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Devon County

Devonshire Rgt.

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War Memorials

continued from the previous page . . .


So how did the master plan work? The Invincible fought at anchor inside the harbour, using a hawser as a spring*. She received several hits which dented her armour and received others, outside the armoured area, which penetrated her sides; six crew members were wounded by these hits.


A despatch tells us that " At 11.0am on Wednesday. the English ships again opened fire, and were replied to by the forts, but after a short time, the fire ceased on both sides, and a deputation came from Admiral Seymour, and made propositions to Toulba Pasha which he would not accept. No soldiers ever stood so firmly to their posts under a heavy fire as did the Egyptian under the fire of 28 ships during ten hours. At 9.0am on Thursday, an English man-of-war was seen to put a small screw in place of the large one which she had been using: and it was then known that  her screw had been carried away by a shot from the forts. On examining other ships, it was observed that eight had been severely battered on their sides, and that one had lost  her funnel."

The bombardment ceased at 5.30 pm but the encounter was far from over.

*A thick cable or  rope pulled taut through an opening in the deck to enable the broadside of the vessel to be turned in any direction as required.


From The Military History of the Royal Navy Volume 7

by Sir William Laird Clowes


On July 13th 1882, Invincible, Penelope, Monarch, Condor, Beacon and Bittern steamed into the harbour, and the Admiral landed from them a detachment of 150 "blue jackets"* and 450 Royal marines to keep some kind of order in the place. The city was still burning, partly the result of the bombardment, partly in consequence of incendiary fires which had been lighted by released convicts. It was supposed, moreover, to be mined on an extensive scale, so that the streets were regarded as extremely unsafe. The guns in several  batteries were spiked; the Khedive's palace at Ras-el -Tin was garrisoned and efforts were made to clear the streets."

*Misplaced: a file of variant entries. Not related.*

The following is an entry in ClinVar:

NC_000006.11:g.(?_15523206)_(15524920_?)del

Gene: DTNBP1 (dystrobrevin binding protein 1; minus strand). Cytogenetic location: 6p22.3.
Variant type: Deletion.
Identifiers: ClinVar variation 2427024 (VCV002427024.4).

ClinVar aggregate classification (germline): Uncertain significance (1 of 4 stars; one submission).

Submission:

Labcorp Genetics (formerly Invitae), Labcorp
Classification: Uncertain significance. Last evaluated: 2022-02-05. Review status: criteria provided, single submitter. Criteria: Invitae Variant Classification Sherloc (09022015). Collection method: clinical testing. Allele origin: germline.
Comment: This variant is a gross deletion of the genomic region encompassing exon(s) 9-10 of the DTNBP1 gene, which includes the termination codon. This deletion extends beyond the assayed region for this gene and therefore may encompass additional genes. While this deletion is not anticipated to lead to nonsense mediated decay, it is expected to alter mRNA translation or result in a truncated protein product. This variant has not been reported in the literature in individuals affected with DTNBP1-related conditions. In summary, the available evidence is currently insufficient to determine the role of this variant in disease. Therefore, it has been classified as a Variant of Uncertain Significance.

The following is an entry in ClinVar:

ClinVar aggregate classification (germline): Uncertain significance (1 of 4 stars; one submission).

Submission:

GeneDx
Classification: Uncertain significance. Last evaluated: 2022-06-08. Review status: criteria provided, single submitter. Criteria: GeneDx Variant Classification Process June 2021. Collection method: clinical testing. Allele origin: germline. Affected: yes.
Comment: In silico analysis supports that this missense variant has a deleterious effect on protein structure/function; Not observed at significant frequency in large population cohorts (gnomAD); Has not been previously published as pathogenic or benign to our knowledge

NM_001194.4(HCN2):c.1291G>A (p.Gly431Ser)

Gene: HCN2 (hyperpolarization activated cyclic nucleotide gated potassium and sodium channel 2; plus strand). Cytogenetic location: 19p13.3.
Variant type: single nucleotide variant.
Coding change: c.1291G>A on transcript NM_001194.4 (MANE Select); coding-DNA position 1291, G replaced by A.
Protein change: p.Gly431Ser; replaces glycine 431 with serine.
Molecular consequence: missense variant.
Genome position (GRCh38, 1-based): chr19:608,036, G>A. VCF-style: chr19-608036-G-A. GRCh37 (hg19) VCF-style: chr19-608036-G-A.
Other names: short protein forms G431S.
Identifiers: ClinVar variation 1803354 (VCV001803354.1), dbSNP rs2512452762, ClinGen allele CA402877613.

*The first Royal Navy Uniform Regulations were issued in 1857. Short blue jackets with brass buttons (hence the description BLUE JACKET) became uniform in 1857 but were withdrawn in 1891. The nickname has lasted much longer.


It took several days for the fires to burn themselves out and Bedouins came into the city to loot from the ruins which added to the chaos. The sailors and marines did their best to gain control of the city and to police it but it was quite a time before order was eventually restored. 


British troops were landed in numbers and Alexandria was used as the base for the Battle of Tel el-Kebir which finally marked the end of the Egyptian revolt. Egypt was brought under British control and remained so until 1922.


HMS Invincible's men were used again in the Naval Brigade which took part in the Sudan Campaign of 1885 then it was off to China  the following year before coming back to Southampton where her role was that of a guardship until 1893. From that year on, she was used in home-based static roles and subjected to name changes as the Navy built up the fleet with more up-to date vessels. Consequently, the HMS Invincible referred to here is not the same ship as the HMS Invincible which sank on May 31st 1916 during the Battle of Jutland.


On 17 September 1914, under the name of HMS Fisgard II, she foundered while on tow and 17 men lost their lives.


The Square of the Consuls, Alexandria after the bombardment


The result of bombardment by the British fleet under Admiral Seymour in 1882 - photographed by Emily Ruete in 1885

"1 July 1885

The once beautiful city of Alexandria still lies in ruins – a monument to English "humanitarianism!" Excepting the Viceroy of Egypt and a few of his ministers – mere creatures of Britain – all natives cordially detest the English. On several occasions I heard very disparaging remarks passed about them by people in the shops and the streets. I was repeatedly asked whether I was English, and when I said I was a German this would make a favourable impression. Neither has the European colony at Alexandria any better opinion of the English."

A quotation from the "Memoirs of an Arabian Princess", Emily Ruete (Salamah bint Saïd; Sayyida Salme, Princess of Zanzibar and Oman) (1844-1924)




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